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Pattern of Care, Health Care Disparities, and Their Impact on Survival Outcomes in Stage IVB Cervical Cancer: A Nationwide Retrospective Cohort Study
  1. Randa J. Jalloul, MD*,
  2. Shelly Sharma, MD,
  3. Celestine S. Tung, MD, MPH,
  4. Barrett O’Donnell, BS§ and
  5. Michelle Ludwig, MD, PhD, MPH*
  1. * Department of Obstetrics and Gynecology and Reproductive Sciences, McGovern Medical School (formerly known as The University of Texas Health in Houston); Departments of
  2. Radiation Oncology and
  3. Obstetrics and Gynecology, Baylor College of Medicine; and
  4. § McGovern Medical School, Houston, TX.
  1. Address correspondence and reprint requests to Randa J. Jalloul, MD, Department of Obstetrics and Gynecology, McGovern Medical School (formerly known as the University of Texas Health in Houston), 5656 Kelley St, Houston, TX 77026. E-mail: randa.j.jalloul{at}


Objective Although locally advanced cervical cancer can be cured, patients with stage IVB disease have poor prognosis with limited treatment options. Our aim was to describe the pattern of care and analyze health disparity variables that may account for differences in treatment modalities and survival in this population.

Methods The National Cancer Database was queried for patients diagnosed between 2004 and 2013 with metastatic squamous cell carcinoma or adenocarcinoma of the cervix. Codes representing parenchymal and lymphatic metastasis (beyond the para-aortic radiation fields) were used to identify the cohort. Variables included age, race, insurance status, comorbidity, treatment modality, and outcomes. We used Kaplan-Meier methods to compare survival curves and Cox proportional hazards to estimate the association between variables and overall survival (OS). Log-rank method was used to compare Kaplan-Meier curves.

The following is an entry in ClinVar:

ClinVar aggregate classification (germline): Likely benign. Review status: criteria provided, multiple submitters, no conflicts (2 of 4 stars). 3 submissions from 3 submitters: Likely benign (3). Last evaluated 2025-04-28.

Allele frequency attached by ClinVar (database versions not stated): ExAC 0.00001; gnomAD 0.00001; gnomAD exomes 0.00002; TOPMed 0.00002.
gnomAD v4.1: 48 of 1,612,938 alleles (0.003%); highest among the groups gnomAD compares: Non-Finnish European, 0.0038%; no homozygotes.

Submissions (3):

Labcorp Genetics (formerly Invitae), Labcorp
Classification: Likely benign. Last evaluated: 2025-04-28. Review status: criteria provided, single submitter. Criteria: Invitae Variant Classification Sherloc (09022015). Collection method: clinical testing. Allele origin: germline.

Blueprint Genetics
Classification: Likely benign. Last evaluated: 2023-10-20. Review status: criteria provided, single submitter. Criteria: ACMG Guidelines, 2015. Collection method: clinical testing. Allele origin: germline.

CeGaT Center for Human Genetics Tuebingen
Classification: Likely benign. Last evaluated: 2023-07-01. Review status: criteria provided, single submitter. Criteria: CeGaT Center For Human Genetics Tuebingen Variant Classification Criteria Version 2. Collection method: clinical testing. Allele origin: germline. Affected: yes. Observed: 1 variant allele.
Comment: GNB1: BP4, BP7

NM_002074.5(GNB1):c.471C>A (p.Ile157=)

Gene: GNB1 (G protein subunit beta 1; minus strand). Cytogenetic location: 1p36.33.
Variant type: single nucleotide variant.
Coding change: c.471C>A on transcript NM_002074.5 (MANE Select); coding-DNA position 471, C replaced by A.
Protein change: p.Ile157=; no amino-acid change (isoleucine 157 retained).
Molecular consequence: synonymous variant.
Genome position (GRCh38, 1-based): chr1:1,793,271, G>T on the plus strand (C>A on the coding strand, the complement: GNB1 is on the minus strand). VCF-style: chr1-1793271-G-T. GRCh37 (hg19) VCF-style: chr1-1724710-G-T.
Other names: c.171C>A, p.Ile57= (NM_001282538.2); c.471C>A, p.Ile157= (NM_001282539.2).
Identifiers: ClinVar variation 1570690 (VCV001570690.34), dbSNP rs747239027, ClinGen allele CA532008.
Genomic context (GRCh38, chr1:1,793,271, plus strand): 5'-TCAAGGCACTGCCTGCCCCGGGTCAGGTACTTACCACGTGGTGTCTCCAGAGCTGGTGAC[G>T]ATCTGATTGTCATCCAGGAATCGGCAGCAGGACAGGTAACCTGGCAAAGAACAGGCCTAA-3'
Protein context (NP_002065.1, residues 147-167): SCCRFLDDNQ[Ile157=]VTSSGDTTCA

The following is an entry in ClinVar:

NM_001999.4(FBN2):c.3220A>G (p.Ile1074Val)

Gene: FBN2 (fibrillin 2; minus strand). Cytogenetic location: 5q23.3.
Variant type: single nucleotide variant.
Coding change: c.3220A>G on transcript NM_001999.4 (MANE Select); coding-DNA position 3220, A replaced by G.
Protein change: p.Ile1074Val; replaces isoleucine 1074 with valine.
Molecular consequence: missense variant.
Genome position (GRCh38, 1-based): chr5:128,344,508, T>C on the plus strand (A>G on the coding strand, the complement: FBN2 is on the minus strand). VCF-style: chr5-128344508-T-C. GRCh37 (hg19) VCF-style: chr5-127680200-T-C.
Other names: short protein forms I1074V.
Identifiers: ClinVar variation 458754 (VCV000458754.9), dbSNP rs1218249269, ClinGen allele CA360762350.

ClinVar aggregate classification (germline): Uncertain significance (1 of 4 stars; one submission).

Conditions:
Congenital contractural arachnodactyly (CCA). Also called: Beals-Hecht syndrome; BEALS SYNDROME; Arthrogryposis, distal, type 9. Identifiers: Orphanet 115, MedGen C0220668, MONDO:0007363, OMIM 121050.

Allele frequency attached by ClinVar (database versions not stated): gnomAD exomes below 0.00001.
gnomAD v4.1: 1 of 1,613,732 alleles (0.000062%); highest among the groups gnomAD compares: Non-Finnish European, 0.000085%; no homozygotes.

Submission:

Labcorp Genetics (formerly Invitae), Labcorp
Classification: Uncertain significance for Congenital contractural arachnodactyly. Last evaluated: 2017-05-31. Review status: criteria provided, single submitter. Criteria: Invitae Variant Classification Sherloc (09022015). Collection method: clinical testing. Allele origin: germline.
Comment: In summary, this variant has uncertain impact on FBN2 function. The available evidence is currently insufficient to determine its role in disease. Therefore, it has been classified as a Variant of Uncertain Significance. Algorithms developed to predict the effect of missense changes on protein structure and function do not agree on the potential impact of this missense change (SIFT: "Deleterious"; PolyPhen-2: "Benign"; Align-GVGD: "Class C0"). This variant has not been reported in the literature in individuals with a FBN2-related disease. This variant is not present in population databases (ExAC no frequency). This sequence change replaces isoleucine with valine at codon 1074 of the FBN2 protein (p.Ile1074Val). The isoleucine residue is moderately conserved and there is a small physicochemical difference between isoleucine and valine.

Results There were 4576 patients identified. The majority was white (59.7%); 19.5% were Hispanic, and 9.6% were black. Fifty-one percent had Medicare/Medicaid; 33.7% had private, and 12.5% had no insurance. The majority (56.3%) received chemotherapy (CMT) alone or in combination with radiation therapy (RT) and/or surgery. Median follow-up was 7.3 months (0–124.8 months). Median OS was 11.5 months (10.5–12.5 months). Higher probability of receiving CMT and RT was associated with having private insurance (P < 0.001). Significant prognostic values positively affecting survival on multivariate analysis included black and Asian race, private insurance, comorbidity index of 0, metastatic site at initial presentation (lung), and treatment modality. Patients treated with CMT + RT with or without surgery had significantly better median OS (12 months) compared with those treated with CMT alone (8.3 months), RT alone (4.8 months), or those untreated (2.3 months) (P < 0.001).

Conclusions Insurance status influences treatment options in patients with distant metastatic cervical cancer. Race, comorbidity index, metastatic site, and suboptimal treatment appear to affect survival outcomes. Regardless of treatment, survival was extremely limited.

  • Cervical cancer
  • Health disparities
  • Pattern of care
  • Stage IVB

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  • The authors declare no conflicts of interest.